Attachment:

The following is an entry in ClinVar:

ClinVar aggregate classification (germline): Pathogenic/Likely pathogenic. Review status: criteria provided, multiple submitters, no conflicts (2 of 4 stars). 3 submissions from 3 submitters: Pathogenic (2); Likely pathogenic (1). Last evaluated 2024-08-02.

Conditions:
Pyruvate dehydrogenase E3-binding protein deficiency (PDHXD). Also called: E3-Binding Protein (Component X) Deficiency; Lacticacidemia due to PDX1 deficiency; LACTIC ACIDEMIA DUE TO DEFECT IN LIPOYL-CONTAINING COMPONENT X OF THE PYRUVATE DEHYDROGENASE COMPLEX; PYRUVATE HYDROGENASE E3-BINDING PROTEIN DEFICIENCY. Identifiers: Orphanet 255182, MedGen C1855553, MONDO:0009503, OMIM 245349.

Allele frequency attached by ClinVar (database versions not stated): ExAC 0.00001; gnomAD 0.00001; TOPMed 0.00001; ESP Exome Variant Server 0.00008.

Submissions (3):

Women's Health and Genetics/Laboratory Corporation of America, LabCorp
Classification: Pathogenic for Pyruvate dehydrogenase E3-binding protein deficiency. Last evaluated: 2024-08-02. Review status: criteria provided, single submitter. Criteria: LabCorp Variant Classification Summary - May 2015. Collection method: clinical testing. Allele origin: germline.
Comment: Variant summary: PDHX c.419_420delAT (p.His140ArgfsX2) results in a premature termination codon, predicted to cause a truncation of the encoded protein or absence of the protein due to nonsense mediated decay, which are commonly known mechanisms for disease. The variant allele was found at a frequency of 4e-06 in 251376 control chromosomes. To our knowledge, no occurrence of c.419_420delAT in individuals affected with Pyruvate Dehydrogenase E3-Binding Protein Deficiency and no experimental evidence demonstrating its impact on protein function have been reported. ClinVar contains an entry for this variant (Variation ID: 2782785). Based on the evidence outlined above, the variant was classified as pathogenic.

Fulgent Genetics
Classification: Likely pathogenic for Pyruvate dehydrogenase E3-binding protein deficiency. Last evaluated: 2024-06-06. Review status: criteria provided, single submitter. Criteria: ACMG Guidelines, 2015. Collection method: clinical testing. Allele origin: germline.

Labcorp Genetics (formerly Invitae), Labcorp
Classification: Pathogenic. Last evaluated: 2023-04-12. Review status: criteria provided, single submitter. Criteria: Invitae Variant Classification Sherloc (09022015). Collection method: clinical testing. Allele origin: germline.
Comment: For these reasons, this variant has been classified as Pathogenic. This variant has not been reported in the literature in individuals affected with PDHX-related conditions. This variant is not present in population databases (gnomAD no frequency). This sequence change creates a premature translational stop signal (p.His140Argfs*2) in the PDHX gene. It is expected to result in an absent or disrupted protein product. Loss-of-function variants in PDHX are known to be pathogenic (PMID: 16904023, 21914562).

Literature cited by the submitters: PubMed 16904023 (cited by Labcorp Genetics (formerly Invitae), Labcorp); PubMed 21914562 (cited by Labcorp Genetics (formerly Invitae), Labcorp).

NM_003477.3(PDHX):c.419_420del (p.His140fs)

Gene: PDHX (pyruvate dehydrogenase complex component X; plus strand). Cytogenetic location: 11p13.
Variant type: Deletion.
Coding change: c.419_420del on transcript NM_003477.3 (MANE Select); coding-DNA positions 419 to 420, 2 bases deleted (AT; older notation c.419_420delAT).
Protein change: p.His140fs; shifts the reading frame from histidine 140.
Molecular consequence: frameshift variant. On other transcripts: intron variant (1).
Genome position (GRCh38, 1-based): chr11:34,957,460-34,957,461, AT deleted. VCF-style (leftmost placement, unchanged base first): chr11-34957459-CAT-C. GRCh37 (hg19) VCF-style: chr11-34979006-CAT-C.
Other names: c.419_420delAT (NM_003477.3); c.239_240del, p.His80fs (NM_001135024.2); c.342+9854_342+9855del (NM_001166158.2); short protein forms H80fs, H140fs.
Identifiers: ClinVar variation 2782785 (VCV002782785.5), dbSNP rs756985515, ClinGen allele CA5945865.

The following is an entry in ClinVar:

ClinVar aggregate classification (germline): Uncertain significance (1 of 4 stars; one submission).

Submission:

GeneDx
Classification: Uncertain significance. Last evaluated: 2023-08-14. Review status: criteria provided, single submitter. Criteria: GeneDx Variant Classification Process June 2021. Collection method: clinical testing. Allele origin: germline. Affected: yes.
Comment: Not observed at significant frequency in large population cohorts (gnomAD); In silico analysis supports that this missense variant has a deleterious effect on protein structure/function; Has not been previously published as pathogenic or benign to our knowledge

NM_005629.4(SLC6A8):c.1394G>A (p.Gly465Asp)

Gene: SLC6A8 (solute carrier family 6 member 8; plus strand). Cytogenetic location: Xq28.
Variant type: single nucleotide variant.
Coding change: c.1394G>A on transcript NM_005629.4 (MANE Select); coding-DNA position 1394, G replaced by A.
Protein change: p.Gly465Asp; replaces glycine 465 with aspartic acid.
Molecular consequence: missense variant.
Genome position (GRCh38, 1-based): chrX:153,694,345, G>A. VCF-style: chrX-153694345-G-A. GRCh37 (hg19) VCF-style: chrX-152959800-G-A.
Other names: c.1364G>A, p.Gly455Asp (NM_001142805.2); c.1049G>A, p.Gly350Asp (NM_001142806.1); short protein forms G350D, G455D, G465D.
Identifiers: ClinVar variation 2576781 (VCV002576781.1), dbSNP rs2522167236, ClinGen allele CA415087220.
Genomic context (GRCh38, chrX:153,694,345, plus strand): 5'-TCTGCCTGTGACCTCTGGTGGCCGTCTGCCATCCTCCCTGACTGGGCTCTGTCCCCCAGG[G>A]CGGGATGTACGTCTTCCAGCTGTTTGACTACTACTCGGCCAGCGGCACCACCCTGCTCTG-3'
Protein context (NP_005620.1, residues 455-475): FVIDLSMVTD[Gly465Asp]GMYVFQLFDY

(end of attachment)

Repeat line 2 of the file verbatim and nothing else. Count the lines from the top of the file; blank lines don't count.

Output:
ClinVar aggregate classification (germline): Pathogenic/Likely pathogenic. Review status: criteria provided, multiple submitters, no conflicts (2 of 4 stars). 3 submissions from 3 submitters: Pathogenic (2); Likely pathogenic (1). Last evaluated 2024-08-02.